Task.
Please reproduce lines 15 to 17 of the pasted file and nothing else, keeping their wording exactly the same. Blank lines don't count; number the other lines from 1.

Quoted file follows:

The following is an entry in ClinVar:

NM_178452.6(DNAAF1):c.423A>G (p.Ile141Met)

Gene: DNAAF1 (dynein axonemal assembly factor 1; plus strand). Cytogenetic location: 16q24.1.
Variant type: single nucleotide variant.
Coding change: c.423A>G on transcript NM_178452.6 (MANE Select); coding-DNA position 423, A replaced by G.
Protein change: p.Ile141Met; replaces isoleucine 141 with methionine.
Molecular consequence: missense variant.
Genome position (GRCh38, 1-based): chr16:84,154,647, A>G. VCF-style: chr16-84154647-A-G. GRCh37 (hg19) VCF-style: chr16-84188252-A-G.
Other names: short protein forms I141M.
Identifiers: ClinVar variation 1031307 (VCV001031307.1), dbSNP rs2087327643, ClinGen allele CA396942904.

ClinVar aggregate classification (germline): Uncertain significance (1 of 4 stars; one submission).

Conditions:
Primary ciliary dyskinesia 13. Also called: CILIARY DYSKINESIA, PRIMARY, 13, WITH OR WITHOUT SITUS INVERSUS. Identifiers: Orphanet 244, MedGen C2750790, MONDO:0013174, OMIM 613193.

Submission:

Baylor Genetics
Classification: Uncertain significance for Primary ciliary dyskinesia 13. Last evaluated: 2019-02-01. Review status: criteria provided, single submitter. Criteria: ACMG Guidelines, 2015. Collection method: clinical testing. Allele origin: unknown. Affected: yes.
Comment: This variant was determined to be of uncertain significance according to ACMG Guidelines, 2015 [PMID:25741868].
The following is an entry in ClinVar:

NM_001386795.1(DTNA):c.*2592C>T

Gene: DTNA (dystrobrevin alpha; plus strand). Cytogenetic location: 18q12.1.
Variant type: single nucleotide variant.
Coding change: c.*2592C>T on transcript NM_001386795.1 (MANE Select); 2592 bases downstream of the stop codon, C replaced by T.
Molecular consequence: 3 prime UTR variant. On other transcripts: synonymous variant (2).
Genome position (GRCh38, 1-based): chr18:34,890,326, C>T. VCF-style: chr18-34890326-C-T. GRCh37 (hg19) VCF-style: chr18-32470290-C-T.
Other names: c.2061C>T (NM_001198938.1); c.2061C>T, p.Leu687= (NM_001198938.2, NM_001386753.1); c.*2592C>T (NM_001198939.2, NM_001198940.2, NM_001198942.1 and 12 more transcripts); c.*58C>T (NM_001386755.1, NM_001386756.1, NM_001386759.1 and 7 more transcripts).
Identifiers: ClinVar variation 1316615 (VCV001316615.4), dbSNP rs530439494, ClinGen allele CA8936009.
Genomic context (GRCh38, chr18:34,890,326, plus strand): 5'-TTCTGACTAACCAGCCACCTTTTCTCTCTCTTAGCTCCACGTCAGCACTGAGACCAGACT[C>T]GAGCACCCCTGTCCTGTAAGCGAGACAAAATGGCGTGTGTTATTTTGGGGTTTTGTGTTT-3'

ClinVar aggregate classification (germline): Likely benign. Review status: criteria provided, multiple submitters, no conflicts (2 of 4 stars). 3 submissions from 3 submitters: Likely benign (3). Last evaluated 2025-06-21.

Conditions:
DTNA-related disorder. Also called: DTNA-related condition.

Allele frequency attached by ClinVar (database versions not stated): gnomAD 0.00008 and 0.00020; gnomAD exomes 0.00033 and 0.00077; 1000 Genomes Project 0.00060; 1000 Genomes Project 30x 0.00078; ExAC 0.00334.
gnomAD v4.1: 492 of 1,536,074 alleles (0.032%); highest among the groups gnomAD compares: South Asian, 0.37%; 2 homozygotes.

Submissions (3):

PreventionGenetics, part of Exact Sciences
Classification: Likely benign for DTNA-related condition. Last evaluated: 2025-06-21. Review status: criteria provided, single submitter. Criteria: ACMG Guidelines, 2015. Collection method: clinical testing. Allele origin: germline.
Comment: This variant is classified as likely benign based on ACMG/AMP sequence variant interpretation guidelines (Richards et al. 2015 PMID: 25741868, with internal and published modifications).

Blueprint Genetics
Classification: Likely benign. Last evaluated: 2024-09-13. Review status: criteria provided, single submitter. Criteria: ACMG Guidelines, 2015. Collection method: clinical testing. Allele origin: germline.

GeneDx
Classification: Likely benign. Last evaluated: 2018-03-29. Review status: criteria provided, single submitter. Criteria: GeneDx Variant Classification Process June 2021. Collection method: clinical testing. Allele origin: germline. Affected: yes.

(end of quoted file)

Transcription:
Baylor Genetics
Classification: Uncertain significance for Primary ciliary dyskinesia 13. Last evaluated: 2019-02-01. Review status: criteria provided, single submitter. Criteria: ACMG Guidelines, 2015. Collection method: clinical testing. Allele origin: unknown. Affected: yes.
Comment: This variant was determined to be of uncertain significance according to ACMG Guidelines, 2015 [PMID:25741868].